30 April 2014

Dear Editor:



In his June 2, 2006 Salon article “Was the 2004 Election Stolen? No”, Farhad Manjoo claims to have “thoroughly debunked” a June 15, 2006 article in Rolling Stone by Robert F. Kennedy Jr.: “Did Bush Steal the 2004 Election”.



As one of the (applied) statisticians cited in Kennedy’s article, I find that Manjoo’s “debunking” is either superficial spin that is easily refuted by adding more detail to Kennedy’s already very long piece, or simply factually erroneous. I will focus on the Manjoo points that relate to official return and exit poll data - my particular area of expertise.



a) Making the point that voters sometimes do vote more often for a “down ticket” candidate is hardly a “rebuttal” of the 12 County Ellen Connally “anomaly”. First of all this was not a normal election but rather one of the hardest fought Presidential races in recent history in a key battleground state. Moreover, Connally was an under-funded and largely unknown African American, liberal, pro-choice, pro-gay rights, anti-death penalty, woman from Cleveland, and all of these counties are far from Cleveland. But even if we disregard this, anybody who wishes to check the numbers posted on the Secretary of State of Ohio’s official website will find that: a) nine out of only 14 counties (out of a total of 88 counties in Ohio) where Bush did abnormally well (over 43% better) relative to Moyer (the Republican Supreme Court nominee) just happen to be part of the same 12 counties where Kerry inexplicably did worse than Connally, b) this was not a result of voters in these counties switching from Moyer to Connally as Connally’s vote is worse than the Ohio county average in all but one of these counties and Moyer’s vote is better than the county average in all but one of the 12, c) the “lost Kerry” vote of 81,599 (relative to the average Kerry/Connally ratio) just happens to be just about equal to the “excess Bush” vote of 75,766 (relative to the average Bush/Moyer average in the 12 counties), and d) when one looks at the county by county pattern of “lost” Kerry votes to “excess” Bush votes, they match almost perfectly in their orders of magnitude – see the table below:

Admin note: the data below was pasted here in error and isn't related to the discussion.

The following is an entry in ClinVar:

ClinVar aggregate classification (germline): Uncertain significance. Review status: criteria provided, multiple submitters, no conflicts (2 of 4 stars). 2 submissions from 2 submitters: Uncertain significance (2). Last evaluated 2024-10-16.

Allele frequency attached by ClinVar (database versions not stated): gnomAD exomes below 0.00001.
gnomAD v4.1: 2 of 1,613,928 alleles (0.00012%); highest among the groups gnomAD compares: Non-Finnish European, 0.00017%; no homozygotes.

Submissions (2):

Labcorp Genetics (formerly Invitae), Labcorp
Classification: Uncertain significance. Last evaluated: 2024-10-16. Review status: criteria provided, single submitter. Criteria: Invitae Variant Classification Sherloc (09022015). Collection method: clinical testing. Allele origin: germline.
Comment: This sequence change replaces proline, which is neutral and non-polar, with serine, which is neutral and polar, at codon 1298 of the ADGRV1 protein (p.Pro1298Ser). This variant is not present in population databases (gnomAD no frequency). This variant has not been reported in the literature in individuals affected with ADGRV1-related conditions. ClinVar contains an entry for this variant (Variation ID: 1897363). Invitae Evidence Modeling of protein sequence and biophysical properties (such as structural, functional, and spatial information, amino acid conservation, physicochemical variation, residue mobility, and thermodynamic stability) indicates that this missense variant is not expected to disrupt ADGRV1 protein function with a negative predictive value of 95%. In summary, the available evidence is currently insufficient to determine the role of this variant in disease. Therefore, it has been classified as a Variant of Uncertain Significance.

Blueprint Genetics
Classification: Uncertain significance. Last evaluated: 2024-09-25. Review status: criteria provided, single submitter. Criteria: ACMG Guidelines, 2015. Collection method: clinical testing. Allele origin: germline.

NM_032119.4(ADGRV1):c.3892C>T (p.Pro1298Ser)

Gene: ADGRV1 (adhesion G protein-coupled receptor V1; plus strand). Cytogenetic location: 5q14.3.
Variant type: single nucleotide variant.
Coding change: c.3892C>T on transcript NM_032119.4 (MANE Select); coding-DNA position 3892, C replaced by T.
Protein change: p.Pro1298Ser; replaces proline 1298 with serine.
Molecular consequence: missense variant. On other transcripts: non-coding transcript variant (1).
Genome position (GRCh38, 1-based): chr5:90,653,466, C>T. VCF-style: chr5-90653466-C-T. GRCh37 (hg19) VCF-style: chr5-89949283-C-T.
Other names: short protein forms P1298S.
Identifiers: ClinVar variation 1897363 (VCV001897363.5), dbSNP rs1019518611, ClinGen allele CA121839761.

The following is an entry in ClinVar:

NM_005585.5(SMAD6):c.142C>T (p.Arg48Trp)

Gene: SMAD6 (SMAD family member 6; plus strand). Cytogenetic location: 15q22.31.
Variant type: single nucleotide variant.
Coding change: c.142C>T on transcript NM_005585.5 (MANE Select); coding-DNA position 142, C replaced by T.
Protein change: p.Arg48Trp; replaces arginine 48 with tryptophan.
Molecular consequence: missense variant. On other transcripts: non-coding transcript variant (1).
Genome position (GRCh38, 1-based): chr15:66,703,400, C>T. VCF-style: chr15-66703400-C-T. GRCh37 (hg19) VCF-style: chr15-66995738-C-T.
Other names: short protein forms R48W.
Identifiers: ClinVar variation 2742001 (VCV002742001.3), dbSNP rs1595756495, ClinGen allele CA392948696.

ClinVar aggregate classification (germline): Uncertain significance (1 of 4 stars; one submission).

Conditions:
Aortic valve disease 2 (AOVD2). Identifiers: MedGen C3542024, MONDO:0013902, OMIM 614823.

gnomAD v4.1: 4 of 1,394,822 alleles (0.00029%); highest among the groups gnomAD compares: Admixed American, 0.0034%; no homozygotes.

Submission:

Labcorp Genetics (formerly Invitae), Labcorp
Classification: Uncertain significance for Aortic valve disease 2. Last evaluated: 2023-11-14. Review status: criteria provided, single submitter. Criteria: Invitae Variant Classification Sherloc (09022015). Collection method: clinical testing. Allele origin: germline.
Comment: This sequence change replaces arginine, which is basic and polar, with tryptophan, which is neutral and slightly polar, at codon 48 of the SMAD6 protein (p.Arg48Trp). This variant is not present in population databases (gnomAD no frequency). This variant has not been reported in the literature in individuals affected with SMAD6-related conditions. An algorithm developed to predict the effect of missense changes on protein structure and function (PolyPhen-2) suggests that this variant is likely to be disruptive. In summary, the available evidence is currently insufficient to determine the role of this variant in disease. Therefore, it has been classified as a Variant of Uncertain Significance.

As Kennedy notes such an approximately 80,000 vote shift from Kerry to Bush would have given Bush an additional 160,000 votes, more than enough to steal an election which Bush won by about 119,000 votes. In other words, just this one “anomaly” is enough to support a “stolen election” hypothesis and I challenge anyone to come up with a plausible explanation of this set a)-d) of remarkable statistical “coincidences” as reflecting anything other than a pattern of vote shifting!



b) Manjoo’s claims that exit polls are not always accurate and that Mitfosky has an “explanation” for the large discrepancies (that he acknowledges were both highly significant statistically and the largest since 1988 in the January report) are both irrelevant when one considers the pattern of the exit poll discrepancy in Ohio – see graph below:



These are “within-precinct discrepancies” or ((Kerry -Bush Official Vote) minus (Kerry – Bush Exit Poll shares)) for each of the 49 precincts for which exit polls were taken in Ohio based on data released by the Election Science Institute in a report in which Mitofsky is listed as an “assisting author”. (Note that there are not 49 bars as someprecincts have the same official Kerry vote share so that the bar is an average WPD.) Negative WPD reflects large Kerry exit poll “overstatements” relative to official vote counts. Note that almost all of the discrepancies are negative (against Kerry). In fact, as Kennedy reports, 20 of the 22 statistically significant discrepancies (large enough so that they could not plausibly be the result of random sampling error) are against Kerry. But even more striking is the pattern. On the right side in “high Kerry” precincts (above 57% official vote count – right of the red vertical line) there is a more or less random pattern of Bush (positive) and Kerry (negative) discrepancies, whereas on the left side (below 57% official Kerry vote – left of red line) almost all of the discrepancies (and all of the statistically significant discrepancies) go against Kerry. Moreover the precincts on the left are densely clustered whereas they are more dispersed on the right.